A Wish List for WikiLeaks
In case Al Qaeda, its cohorts, and their sponsors lack for summer reading, WikiLeaks -- as we all know by now -- has just tipped out onto the web a trove of classified U.S. military documents on the war in Afghanistan. As far as there's an upside to this, some of the concerns described in the documents may help focus attention on the problem of nuclear-armed Pakistan's double-dealing in fostering Islamist terrorism, while receiving huge handouts from the U.S. in its role as an ally. Tunku Varadarajan has an impassioned piece on this in the Daily Beast, and the New York Times weighs in on the same theme.
But in the larger picture, such leaks are routinely cherry-picked by the U.S. media, and in turn by the world media, for anything damning to the U.S. Never mind the context, or the terrorist assaults and continuing threats that have impelled America into this war. Not only will America's enemies now enjoy a chance to cull the leaked documents for any useful intelligence, but odds are that this huge data dump will become the latest ammo in the hands of the Blame-America-First contingent.
WikiLeaks founder Julian Assange is right now all over the media, explaining that this posting of tens of thousands of classified U.S. documents is all about "transparency" and ending the abuses of war. In a video clip posted on the web site of the Guardian, Assange pats himself on the back that "It is the work of good journalism to take on powerful abusers."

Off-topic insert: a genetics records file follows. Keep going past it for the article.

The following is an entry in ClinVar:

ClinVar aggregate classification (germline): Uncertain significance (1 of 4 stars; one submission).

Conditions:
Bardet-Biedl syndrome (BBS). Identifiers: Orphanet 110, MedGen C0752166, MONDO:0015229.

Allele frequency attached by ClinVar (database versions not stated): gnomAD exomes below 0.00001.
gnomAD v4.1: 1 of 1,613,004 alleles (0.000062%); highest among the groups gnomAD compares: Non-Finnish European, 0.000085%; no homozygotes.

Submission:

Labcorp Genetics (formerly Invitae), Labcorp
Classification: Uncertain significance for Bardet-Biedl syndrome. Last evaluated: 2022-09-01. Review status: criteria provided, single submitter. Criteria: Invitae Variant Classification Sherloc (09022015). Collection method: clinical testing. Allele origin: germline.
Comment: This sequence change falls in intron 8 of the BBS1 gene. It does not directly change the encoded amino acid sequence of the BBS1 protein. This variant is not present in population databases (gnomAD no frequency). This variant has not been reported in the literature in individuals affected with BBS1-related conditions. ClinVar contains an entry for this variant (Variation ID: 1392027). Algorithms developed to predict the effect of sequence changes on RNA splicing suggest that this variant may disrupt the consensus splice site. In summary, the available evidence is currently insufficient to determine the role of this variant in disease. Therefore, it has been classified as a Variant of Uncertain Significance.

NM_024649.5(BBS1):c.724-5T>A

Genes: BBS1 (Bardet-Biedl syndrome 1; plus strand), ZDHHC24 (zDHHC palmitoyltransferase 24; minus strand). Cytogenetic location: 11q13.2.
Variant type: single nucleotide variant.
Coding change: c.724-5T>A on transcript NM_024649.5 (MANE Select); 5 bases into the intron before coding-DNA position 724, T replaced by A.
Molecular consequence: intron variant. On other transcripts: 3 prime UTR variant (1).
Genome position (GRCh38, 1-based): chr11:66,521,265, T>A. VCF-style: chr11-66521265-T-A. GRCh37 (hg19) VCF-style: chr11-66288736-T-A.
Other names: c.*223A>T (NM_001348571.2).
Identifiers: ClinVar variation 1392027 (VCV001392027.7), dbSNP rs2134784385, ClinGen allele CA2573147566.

Amen, Mr. Assange. So when does WikiLeaks get serious about that noble mission? Leaking American secrets is no great trick -- it's a regular event; staple fare at The New Yorker, The New York Times, or pick-your-source. America is where the in-house conversations of Gen. Stanley McChrystal are reported in Rolling Stone, and "Top Secret America" is featured on page one -- with interactive search functions -- by the Washington Post.
What's rather more difficult, for those aspiring to confer transparency upon abuses of power, is to get hold of the document troves of America's enemies -- a collection of tyrants and terrorists who respond to unwanted leaks not simply by trying to spin, deny, or appease, but by threatening, jailing or murdering anyone discovered disclosing secrets to the world public. That makes it a lot more difficult to pry documents from their archives; but it also means that any success could be of extraordinary value.